// Optimize the window for the current OS

		// Build the graphical user interface
		add(top = new TopPanel(this), BorderLayout.NORTH);
		add(tabCenter = new TabCenter(), BorderLayout.CENTER);

		// Set a few GUI properties
		setMinimumSize(new Dimension(300,200));
		setSize(600, 400);

	 * This abstract method lets the sub-class specify the name
	 * of the window and other parameters.
	public abstract ProductInformation getProductInformation();

	 * This adds an icon to the top right menu.
	 * @param action The ID of the action
	 * @param icon The hex-encoded ID of an icon from the Icomoon set
	 * @param name The tooltip for this menu item.
	 * @param listener The callback for when this item is clicked.
	public IconLabel addMenuAction(String action, String icon, String name, ActionListener listener) {
		return top.addMenuAction(action, icon, name, listener);

	 * This adds a tab to the window.
	public void registerTab(BasicTab tab) {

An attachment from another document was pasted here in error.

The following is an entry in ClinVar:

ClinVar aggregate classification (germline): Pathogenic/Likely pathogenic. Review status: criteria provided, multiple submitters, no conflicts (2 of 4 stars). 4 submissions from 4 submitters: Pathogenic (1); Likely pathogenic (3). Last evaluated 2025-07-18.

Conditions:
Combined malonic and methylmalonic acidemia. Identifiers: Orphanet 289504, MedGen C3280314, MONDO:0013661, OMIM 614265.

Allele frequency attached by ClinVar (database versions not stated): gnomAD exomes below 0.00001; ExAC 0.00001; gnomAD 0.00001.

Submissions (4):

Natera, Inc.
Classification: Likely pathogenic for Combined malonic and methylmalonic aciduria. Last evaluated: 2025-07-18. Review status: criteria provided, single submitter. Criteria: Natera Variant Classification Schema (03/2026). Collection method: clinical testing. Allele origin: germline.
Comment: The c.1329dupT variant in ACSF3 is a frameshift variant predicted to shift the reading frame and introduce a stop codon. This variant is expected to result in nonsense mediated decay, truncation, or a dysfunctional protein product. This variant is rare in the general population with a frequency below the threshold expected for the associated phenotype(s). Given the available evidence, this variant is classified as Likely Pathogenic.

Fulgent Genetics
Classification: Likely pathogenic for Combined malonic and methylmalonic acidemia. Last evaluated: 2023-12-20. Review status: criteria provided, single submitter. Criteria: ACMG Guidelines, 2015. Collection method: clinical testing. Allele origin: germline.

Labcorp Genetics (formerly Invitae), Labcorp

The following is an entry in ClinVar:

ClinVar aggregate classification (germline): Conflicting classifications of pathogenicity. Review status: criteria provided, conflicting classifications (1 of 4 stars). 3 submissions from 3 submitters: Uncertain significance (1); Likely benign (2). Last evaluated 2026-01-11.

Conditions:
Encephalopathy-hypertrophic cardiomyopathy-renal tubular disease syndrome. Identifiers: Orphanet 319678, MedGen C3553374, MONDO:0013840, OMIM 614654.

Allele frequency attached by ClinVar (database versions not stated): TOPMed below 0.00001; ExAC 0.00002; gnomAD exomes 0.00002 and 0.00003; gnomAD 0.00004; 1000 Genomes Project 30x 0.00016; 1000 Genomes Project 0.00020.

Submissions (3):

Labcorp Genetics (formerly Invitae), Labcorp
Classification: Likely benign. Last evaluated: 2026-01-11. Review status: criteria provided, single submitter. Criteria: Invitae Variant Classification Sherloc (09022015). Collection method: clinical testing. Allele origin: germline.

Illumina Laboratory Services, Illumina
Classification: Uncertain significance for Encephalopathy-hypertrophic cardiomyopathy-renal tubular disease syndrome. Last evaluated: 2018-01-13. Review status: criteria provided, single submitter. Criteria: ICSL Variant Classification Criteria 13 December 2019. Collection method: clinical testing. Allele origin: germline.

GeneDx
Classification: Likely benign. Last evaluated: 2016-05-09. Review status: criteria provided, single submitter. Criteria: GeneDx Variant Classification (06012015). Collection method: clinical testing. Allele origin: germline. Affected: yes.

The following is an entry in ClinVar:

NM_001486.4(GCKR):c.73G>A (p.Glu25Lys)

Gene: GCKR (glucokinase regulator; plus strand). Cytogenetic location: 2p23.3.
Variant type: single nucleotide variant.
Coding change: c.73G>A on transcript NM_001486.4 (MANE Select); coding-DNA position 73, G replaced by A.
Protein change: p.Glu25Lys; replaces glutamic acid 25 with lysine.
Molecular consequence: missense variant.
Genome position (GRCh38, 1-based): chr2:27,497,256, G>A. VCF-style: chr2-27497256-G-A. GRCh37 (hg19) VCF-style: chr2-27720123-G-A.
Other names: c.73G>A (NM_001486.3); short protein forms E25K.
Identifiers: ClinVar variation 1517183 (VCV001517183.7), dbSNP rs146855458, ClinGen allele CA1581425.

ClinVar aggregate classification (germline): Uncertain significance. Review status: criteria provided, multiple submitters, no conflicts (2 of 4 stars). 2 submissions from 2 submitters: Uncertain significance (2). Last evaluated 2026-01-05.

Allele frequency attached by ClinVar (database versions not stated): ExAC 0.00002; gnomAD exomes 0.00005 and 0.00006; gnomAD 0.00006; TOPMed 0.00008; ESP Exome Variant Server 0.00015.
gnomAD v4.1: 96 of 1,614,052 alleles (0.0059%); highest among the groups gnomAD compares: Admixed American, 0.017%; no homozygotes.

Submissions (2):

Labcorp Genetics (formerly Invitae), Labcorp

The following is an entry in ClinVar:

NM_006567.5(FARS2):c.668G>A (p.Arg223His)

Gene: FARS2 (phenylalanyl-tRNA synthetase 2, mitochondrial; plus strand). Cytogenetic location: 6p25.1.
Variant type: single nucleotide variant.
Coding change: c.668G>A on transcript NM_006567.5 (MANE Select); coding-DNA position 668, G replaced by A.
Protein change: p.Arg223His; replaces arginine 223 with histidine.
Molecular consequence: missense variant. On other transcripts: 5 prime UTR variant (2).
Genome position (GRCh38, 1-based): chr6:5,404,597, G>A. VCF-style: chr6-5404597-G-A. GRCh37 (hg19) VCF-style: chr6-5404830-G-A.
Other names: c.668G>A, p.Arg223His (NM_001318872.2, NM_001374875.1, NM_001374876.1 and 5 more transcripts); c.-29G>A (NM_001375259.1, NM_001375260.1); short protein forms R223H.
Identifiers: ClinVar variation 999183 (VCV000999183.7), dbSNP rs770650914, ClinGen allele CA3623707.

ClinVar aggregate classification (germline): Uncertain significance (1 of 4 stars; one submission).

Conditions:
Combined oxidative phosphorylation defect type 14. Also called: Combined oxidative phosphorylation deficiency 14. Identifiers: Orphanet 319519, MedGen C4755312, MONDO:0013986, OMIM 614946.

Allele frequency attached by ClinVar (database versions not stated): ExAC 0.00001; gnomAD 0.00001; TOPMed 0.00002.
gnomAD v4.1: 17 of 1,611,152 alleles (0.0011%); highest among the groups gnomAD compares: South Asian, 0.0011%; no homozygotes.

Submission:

boolean empty = tabCenter.getComponentCount() == 0;
		tabCenter.add(tab.component, tab.uuid);

	 * This highlights the selected tab, so that its
	 * contents are visible in the window.
	public void showTab(BasicTab tab) {
		for (BasicTab t: tabs) t.selected = false;
		tab.selected = true;
		tabCenter.card.show(tabCenter, tab.uuid);

	 * This removes the tab from the window
	public void removeTab(BasicTab tab) {
		// Show the confirm dialog if needed
		if (tab.changed) {
			int value = JOptionPane.showConfirmDialog(this, "You have unsaved changes. Close this file?");
			if (value != JOptionPane.YES_OPTION) {

		boolean empty = tabCenter.getComponentCount() == 1;

		// Change the selected tab
		int nextIndex = tabs.indexOf(tab)+1;
		int previousIndex = tabs.indexOf(tab)-1;
		if (nextIndex < tabs.size()) showTab(tabs.get(nextIndex));
		else if (previousIndex >= 0) showTab(tabs.get(previousIndex));

		// De-register the tab


		if (empty) {
		} else {


	 * This returns the currently selected tab.
	public BasicTab getSelectedTab() {
		for (BasicTab t: tabs) {
			if (t.selected) return t;
		return null;

	 * This function can optionally be overridden by the subclass.
	 * It is called when the user clicks the add tab button.
	public void addTab() {


	 * Returns a list of all tabs in the window.
	public ArrayList getTabs() {
		return tabs;

	 * This inner class implements a CardLayout to show the current tab.
	class TabCenter extends JPanel {
		private CardLayout card;

		public TabCenter() {
			setLayout(card = new CardLayout());

The GUI contains much more code, although this class provides a good, basic example of how my Java Swing GUI code is typically formatted.